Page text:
So, it is not evident that because more women chose to enter the workforce after 1950 that this somehow "proves" the standard of living open to single-earner households was declining.

Moreover, while many contend the "American Dream" was becoming unattainable, we actually find that households were expanding their ownership of homes and cars at the same time more women were joining the work force.

As we've seen, the average size of homes US homes increased by two-thirds from 1967 to 2017, and increased from around 1,000 square feet to over 1,600 square feet from 1950 to 1970. All the while, the number of women joining the workforce increased. At the same time, the number of automobiles available to US households increased significantly during the 1960s, 1970s, and 1980s. The number of households with no car was nearly cut in half from 21 percent to 12 percent from 1960 to 1980. The number of households with access to two or more cars nearly doubled from around 22 percent in 1960 to about 53 percent in 1980.

Some might claim that was because married women "were forced" to get jobs, and thus needed transportation to that jobs. However, one might just as plausibly claim that many women wanted access to their own automobiles, and preferred wage work and an automobile to no wage work and no automobile.

And this brings us to the fundamental problem of assuming that women "have to" enter the workforce. Given that the US standard of living is far, far above subsistence levels, it's obviously not the case that average American households "cannot survive" on a single income. On the contrary, it's obvious that most American households today could certainly attain what would have been considered a middle-class standard of living during the 1950s and 1960s: a 1,000 square foot two-bedroom, one-bath house with a carport for the family's one car. There were rarely annual vacations to resort-like places out-of-state or overseas. In-home electronic entertainment consisted of a single television with four or five channels.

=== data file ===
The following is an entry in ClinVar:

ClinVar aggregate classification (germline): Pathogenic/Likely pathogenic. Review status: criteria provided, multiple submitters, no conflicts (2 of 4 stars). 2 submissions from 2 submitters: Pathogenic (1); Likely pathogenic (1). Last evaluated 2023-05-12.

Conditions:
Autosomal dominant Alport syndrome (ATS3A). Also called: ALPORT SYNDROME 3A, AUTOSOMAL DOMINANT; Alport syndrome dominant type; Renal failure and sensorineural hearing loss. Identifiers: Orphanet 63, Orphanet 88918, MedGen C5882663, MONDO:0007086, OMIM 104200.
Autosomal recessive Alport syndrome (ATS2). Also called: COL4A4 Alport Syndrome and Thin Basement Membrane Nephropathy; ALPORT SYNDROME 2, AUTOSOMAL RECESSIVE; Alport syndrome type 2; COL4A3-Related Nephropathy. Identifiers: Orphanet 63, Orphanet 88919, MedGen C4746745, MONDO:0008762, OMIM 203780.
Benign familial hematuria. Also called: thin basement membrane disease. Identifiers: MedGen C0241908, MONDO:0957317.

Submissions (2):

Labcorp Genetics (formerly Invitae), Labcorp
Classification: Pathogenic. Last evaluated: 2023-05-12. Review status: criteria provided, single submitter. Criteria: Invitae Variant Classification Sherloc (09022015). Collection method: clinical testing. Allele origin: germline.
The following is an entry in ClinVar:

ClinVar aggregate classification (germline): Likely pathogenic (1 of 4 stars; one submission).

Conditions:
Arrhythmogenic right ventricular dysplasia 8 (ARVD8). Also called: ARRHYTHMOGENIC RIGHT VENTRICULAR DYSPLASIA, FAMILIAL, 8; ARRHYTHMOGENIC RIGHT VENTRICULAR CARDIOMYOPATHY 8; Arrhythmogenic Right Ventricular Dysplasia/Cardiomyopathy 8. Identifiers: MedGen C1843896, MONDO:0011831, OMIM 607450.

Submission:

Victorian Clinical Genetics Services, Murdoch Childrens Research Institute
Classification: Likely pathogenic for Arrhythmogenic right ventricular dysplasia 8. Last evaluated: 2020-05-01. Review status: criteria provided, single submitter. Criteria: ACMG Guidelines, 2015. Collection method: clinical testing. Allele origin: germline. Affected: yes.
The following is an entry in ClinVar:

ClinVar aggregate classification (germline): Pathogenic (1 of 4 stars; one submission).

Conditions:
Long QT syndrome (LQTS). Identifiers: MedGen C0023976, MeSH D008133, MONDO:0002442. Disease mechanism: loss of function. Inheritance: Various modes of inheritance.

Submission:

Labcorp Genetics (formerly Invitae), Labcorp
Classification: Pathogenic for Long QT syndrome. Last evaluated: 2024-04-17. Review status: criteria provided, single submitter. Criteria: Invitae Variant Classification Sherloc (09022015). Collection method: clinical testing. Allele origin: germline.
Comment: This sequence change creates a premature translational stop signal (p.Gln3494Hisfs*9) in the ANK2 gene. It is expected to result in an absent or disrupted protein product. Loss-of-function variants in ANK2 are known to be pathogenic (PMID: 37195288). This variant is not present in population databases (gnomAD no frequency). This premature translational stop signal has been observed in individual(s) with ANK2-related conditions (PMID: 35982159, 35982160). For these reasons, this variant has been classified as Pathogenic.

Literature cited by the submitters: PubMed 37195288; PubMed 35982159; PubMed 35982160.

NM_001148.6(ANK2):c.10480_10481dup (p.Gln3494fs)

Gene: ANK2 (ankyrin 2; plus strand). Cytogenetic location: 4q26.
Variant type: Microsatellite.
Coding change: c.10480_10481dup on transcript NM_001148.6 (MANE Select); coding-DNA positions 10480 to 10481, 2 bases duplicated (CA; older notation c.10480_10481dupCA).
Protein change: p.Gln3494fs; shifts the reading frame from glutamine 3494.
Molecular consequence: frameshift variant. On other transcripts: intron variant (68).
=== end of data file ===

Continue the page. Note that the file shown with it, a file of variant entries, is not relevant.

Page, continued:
The fact is, however, that most American households don't want that sort of standard of living. They want smart phones, and an automobile for each adult. They don't want the children to have to share a bedroom. They want cable television.

Consequently, many households have elected to choose the benefits of higher incomes — and the downside of less leisure time and child-parent time — for the benefits of a higher material standard of living. It is also entirely possible that many couples would have preferred to do the same in the first half of the twentieth century had it been more socially acceptable to do so.

Usually, when people contend that in the past a single income brought a cornucopia of wealth manifested in the American Dream, they tend to base this on anecdotal experience from the point of view of a middle-class person who grew up in the mid twentieth century. These people forget that the standard of living was much lower then, and they also don't realize that the number of hours worked by the one household breadwinner tended to be higher than in later decades.